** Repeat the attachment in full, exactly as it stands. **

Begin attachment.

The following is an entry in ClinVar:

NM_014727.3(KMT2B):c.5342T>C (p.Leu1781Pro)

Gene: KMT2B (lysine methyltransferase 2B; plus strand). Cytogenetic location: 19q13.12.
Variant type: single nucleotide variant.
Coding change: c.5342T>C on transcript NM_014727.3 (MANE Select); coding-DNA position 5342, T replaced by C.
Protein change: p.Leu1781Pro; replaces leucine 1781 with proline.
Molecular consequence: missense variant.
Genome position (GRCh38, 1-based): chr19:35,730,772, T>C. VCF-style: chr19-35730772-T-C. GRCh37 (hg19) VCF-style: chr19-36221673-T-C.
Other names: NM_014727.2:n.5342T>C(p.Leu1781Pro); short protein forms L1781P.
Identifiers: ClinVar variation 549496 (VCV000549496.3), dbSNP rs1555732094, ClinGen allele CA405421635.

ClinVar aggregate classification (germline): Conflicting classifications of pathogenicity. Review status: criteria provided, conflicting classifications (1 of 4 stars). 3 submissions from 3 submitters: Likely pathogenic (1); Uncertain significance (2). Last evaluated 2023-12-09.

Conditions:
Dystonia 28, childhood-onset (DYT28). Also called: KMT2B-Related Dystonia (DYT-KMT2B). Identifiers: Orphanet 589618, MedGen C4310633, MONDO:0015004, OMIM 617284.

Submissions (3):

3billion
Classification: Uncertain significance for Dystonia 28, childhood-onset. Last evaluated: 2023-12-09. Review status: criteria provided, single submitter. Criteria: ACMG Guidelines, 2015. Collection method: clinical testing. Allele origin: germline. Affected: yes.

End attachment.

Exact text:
The following is an entry in ClinVar:

NM_014727.3(KMT2B):c.5342T>C (p.Leu1781Pro)

Gene: KMT2B (lysine methyltransferase 2B; plus strand). Cytogenetic location: 19q13.12.
Variant type: single nucleotide variant.
Coding change: c.5342T>C on transcript NM_014727.3 (MANE Select); coding-DNA position 5342, T replaced by C.
Protein change: p.Leu1781Pro; replaces leucine 1781 with proline.
Molecular consequence: missense variant.
Genome position (GRCh38, 1-based): chr19:35,730,772, T>C. VCF-style: chr19-35730772-T-C. GRCh37 (hg19) VCF-style: chr19-36221673-T-C.
Other names: NM_014727.2:n.5342T>C(p.Leu1781Pro); short protein forms L1781P.
Identifiers: ClinVar variation 549496 (VCV000549496.3), dbSNP rs1555732094, ClinGen allele CA405421635.

ClinVar aggregate classification (germline): Conflicting classifications of pathogenicity. Review status: criteria provided, conflicting classifications (1 of 4 stars). 3 submissions from 3 submitters: Likely pathogenic (1); Uncertain significance (2). Last evaluated 2023-12-09.

Conditions:
Dystonia 28, childhood-onset (DYT28). Also called: KMT2B-Related Dystonia (DYT-KMT2B). Identifiers: Orphanet 589618, MedGen C4310633, MONDO:0015004, OMIM 617284.

Submissions (3):

3billion
Classification: Uncertain significance for Dystonia 28, childhood-onset. Last evaluated: 2023-12-09. Review status: criteria provided, single submitter. Criteria: ACMG Guidelines, 2015. Collection method: clinical testing. Allele origin: germline. Affected: yes.